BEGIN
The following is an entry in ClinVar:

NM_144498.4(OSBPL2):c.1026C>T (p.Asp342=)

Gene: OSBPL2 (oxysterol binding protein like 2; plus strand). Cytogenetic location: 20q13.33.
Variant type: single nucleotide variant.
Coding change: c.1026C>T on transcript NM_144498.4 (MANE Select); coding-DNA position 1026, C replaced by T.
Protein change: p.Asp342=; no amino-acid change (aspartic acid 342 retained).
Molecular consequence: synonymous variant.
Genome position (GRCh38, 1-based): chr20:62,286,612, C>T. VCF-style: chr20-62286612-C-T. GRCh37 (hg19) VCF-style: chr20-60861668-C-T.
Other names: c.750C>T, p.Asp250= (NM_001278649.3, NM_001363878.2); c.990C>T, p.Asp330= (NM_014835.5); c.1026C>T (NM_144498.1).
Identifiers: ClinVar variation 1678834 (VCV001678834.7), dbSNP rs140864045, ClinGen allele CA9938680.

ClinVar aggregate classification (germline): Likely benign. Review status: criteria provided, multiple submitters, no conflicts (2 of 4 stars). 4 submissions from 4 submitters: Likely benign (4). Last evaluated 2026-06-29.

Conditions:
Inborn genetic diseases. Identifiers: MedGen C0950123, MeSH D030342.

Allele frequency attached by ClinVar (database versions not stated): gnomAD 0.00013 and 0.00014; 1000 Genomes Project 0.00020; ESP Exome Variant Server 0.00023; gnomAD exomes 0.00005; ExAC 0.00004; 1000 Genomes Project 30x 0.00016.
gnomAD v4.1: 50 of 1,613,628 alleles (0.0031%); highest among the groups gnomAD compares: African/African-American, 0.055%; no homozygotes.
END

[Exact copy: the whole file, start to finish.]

The following is an entry in ClinVar:

NM_144498.4(OSBPL2):c.1026C>T (p.Asp342=)

Gene: OSBPL2 (oxysterol binding protein like 2; plus strand). Cytogenetic location: 20q13.33.
Variant type: single nucleotide variant.
Coding change: c.1026C>T on transcript NM_144498.4 (MANE Select); coding-DNA position 1026, C replaced by T.
Protein change: p.Asp342=; no amino-acid change (aspartic acid 342 retained).
Molecular consequence: synonymous variant.
Genome position (GRCh38, 1-based): chr20:62,286,612, C>T. VCF-style: chr20-62286612-C-T. GRCh37 (hg19) VCF-style: chr20-60861668-C-T.
Other names: c.750C>T, p.Asp250= (NM_001278649.3, NM_001363878.2); c.990C>T, p.Asp330= (NM_014835.5); c.1026C>T (NM_144498.1).
Identifiers: ClinVar variation 1678834 (VCV001678834.7), dbSNP rs140864045, ClinGen allele CA9938680.

ClinVar aggregate classification (germline): Likely benign. Review status: criteria provided, multiple submitters, no conflicts (2 of 4 stars). 4 submissions from 4 submitters: Likely benign (4). Last evaluated 2026-06-29.

Conditions:
Inborn genetic diseases. Identifiers: MedGen C0950123, MeSH D030342.

Allele frequency attached by ClinVar (database versions not stated): gnomAD 0.00013 and 0.00014; 1000 Genomes Project 0.00020; ESP Exome Variant Server 0.00023; gnomAD exomes 0.00005; ExAC 0.00004; 1000 Genomes Project 30x 0.00016.
gnomAD v4.1: 50 of 1,613,628 alleles (0.0031%); highest among the groups gnomAD compares: African/African-American, 0.055%; no homozygotes.